An earlier comment about violence caused me to think more about the violence I have actually seen for myself during my lifetime, rather than having read about or seeing videos, or heard from others. Well,  to me the world is not a violent place if I based this on what I have personally seen. I have never seen blood spilled ( except for a cut), either through attack or accident. Unlike a police officer or an emergency room nurse or doctor, or combat soldier,  I have not only not been exposed to the effects of violence, I have not actually seen anyone shot or injured. I have not even seen a grisly automobile accident.

The above is actually pretty remarkable. Reading history, and the news one sees violence all the time.  There is lots of violence in movies, TV, books and games.

But when I think about it, 150 years ago, most people were on farms and small towns.  Being that there was little news of the wider world, their reality was that things were peaceful, unless they were in a war zone or high crime culture. So the speed of information from afar has created the impression that the world is full of violence when, as a percentage of the time, it is not.  There could be a 6 million people exposed to violent acts a year in the US, either through being a victim or perpetrator and that would mean that 98% of the population was not personally exposed to violence. An interesting statistic is that the incidence of fatal and non fatal gun violence in the United States has dropped by 40% in the last 20 years. Who would know that by reading and listening to the news.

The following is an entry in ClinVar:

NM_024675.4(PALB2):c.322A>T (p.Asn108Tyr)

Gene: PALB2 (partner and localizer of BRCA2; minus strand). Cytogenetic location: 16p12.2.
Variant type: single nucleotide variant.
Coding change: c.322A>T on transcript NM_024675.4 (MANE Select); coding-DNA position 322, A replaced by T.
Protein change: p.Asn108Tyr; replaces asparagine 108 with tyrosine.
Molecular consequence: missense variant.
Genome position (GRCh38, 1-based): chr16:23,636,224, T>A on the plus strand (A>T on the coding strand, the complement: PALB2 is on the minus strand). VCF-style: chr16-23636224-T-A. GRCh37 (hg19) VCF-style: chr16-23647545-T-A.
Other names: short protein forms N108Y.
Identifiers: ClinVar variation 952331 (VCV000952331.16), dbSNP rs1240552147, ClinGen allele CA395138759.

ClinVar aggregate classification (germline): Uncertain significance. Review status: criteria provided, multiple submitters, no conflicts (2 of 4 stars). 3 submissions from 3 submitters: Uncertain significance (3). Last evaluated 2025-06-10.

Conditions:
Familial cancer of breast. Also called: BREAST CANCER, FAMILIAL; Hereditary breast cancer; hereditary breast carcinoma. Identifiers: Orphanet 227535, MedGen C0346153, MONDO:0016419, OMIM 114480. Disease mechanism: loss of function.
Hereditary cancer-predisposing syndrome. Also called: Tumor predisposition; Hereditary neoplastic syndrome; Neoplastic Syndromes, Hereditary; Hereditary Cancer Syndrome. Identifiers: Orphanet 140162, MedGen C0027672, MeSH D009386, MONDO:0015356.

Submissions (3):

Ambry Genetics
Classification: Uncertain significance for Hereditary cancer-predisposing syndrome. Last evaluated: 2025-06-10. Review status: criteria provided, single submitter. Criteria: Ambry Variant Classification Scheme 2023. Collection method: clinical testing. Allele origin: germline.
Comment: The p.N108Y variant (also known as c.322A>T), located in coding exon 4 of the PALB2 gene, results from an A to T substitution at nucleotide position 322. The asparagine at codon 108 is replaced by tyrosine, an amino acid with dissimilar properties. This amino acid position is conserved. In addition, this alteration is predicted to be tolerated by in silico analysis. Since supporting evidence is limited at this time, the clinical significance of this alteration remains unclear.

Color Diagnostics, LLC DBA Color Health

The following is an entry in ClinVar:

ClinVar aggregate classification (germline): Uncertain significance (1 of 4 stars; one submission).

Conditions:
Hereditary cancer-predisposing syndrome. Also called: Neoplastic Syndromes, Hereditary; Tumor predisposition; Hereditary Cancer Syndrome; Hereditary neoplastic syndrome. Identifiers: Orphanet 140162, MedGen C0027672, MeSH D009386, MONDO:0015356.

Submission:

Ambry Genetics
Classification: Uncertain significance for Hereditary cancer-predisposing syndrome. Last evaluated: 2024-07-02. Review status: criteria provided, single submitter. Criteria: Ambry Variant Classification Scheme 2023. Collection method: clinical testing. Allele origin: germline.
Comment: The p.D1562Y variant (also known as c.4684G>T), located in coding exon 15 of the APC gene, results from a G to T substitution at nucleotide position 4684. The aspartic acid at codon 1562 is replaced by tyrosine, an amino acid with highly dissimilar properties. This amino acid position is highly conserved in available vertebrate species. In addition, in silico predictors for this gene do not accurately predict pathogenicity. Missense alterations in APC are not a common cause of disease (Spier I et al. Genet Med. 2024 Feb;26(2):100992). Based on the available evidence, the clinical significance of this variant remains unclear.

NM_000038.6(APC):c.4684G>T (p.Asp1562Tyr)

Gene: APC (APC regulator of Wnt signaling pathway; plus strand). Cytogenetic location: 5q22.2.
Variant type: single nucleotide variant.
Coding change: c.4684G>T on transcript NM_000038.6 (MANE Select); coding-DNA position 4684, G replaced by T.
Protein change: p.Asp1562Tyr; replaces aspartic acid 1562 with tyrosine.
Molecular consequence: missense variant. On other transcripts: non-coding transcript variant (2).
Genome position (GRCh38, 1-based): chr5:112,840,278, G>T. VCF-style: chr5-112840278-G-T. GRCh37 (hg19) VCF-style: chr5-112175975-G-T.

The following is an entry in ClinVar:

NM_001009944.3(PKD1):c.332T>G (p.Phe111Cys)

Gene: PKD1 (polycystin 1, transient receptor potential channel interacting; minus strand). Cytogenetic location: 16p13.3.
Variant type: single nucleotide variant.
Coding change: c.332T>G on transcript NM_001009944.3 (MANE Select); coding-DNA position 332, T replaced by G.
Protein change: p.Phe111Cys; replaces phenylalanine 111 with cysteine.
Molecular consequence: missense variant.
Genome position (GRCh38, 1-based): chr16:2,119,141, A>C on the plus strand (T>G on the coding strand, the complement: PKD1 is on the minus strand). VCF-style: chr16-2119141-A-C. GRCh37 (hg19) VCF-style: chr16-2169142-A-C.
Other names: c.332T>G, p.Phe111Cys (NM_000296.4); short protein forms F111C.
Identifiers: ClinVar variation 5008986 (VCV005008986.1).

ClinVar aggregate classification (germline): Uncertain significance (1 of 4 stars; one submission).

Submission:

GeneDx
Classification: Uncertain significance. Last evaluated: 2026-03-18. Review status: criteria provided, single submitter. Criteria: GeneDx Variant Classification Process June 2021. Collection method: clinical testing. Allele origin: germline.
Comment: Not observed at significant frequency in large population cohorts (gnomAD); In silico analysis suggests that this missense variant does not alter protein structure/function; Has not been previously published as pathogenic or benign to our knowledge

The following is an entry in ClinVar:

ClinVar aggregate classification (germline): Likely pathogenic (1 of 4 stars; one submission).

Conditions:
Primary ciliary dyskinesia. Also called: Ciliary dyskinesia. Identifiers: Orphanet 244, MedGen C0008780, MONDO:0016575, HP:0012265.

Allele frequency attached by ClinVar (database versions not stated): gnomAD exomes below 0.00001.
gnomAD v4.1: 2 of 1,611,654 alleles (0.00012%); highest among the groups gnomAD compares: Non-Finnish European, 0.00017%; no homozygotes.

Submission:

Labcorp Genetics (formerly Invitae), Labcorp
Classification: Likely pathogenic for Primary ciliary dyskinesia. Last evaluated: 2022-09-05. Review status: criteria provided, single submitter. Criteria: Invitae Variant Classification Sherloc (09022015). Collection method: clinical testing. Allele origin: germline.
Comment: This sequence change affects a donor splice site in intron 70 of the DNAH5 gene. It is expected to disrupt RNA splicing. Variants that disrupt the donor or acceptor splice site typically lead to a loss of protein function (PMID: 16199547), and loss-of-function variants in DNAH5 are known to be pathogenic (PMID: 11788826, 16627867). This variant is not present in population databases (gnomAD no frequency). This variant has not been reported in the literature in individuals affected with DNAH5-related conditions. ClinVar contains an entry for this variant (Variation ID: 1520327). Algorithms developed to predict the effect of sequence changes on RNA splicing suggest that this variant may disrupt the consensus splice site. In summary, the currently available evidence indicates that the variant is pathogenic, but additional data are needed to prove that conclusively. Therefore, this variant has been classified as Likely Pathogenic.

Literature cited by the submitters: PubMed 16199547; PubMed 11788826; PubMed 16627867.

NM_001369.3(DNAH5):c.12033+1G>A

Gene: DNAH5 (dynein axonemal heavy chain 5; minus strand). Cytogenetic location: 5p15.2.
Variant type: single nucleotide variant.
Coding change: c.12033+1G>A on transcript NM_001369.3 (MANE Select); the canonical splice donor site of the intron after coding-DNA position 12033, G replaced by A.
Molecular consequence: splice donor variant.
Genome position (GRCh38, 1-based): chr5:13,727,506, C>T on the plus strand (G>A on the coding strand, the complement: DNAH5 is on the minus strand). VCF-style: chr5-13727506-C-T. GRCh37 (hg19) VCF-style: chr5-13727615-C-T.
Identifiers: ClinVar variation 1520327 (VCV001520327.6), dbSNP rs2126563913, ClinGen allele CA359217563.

So one of the ways that I have lived a blessed life, is that I have not been exposed to or suffered from violence.

So, to what degree have you been personally exposed to violence?

3 thoughts on “VIOLENCE”

  1. Interesting viewpoint, Bruce, and I like it. I read and watch more news that I probably should/need to/want to. And in that, I see a violent world at increasing unrest and unease. The vast majority of life is however at peace. Thank you for the nudge, the reminder!


  2. I have seen a woman shot, and I have seen a pregnant woman be broadsided at a traffic stop (I helped her out of the car with her left arm torn to shreds). Beyond that, nothing else comes to mind. More remotely, I’ve seen the films of a US bomber as it dropped its bombs on Vietnamese targets (I was in military intelligence in the Vietnam war). The worst memory I’ve had was lying on a gurney at Ben Taub Hospital, and seeing a woman with a bullet in her leg curse staff and get up and walk out of the hospital cursing all the way, and seeing a man with blood gushing from the top of his head after losing a bar fight. I saw this as I was getting 21 stitches from my left eye up after going through the windshield in a car accident. I think exposure to violence is correlated with socioeconomic status. The poorer you are, the more likely it will be that we see violence. As you say, I think our exposure to violence in movies and television leads many to believe it is more prevalent than it really is. In the end, I think violence is another marker of cultures. While the US is not the most violent in the world, it certainly is the most violent among first-world countries. The reason for this is as much caused by freedom of speech as it is by greed and selfishness. I think we are definitely at a crossroads, and the mid-term elections will help determine whether we will become more violent or whether we rein in these harmful tendencies that lead to domestic and societal violence.


Leave a Reply

Fill in your details below or click an icon to log in: Logo

You are commenting using your account. Log Out /  Change )

Facebook photo

You are commenting using your Facebook account. Log Out /  Change )

Connecting to %s

This site uses Akismet to reduce spam. Learn how your comment data is processed.